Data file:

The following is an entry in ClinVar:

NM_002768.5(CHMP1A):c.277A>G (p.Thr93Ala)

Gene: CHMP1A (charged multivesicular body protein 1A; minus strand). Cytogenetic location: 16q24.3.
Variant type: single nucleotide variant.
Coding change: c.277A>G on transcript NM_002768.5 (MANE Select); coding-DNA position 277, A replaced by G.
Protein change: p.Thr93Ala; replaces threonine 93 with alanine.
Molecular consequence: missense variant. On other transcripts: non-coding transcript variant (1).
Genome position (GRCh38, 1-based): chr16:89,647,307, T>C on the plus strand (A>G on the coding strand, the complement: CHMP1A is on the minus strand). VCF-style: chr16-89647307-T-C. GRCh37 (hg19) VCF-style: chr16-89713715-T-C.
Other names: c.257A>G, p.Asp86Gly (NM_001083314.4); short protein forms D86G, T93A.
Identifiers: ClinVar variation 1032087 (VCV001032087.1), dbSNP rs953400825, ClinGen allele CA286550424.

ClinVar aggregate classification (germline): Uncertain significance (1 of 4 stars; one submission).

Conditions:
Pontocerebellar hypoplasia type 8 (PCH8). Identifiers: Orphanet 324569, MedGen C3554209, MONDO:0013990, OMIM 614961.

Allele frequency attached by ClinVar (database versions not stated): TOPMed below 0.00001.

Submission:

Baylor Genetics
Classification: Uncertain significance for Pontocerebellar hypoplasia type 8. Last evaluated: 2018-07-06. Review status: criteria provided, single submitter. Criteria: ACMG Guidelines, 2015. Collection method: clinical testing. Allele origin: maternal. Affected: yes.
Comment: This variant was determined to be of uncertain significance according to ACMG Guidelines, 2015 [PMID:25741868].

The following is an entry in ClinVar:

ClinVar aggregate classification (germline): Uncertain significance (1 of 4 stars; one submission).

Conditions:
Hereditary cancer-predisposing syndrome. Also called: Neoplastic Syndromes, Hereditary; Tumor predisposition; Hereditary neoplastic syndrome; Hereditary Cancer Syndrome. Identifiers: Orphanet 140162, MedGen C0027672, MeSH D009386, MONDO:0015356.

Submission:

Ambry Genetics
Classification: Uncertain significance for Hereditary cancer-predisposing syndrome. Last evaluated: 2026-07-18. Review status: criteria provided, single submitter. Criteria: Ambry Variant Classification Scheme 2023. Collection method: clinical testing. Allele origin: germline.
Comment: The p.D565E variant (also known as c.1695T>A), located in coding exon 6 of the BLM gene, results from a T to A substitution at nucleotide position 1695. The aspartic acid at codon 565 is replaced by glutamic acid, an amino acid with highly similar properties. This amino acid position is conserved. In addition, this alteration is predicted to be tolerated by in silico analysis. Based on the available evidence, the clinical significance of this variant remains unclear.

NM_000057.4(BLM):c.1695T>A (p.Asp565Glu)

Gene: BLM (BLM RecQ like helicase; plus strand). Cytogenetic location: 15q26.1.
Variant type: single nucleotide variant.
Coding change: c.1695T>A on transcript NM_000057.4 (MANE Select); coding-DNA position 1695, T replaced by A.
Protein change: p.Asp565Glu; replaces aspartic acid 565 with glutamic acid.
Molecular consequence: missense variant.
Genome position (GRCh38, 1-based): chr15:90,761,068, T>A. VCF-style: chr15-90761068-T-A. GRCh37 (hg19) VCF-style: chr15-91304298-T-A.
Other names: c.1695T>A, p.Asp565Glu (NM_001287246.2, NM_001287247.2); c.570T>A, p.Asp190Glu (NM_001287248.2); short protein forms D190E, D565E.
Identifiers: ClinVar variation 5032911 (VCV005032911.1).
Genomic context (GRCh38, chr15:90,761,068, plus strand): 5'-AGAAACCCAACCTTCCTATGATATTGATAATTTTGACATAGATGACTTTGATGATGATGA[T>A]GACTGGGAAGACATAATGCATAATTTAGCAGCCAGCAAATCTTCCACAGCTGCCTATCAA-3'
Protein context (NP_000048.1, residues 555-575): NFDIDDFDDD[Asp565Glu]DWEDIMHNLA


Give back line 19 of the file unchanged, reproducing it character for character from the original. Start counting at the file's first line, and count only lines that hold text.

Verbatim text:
The following is an entry in ClinVar: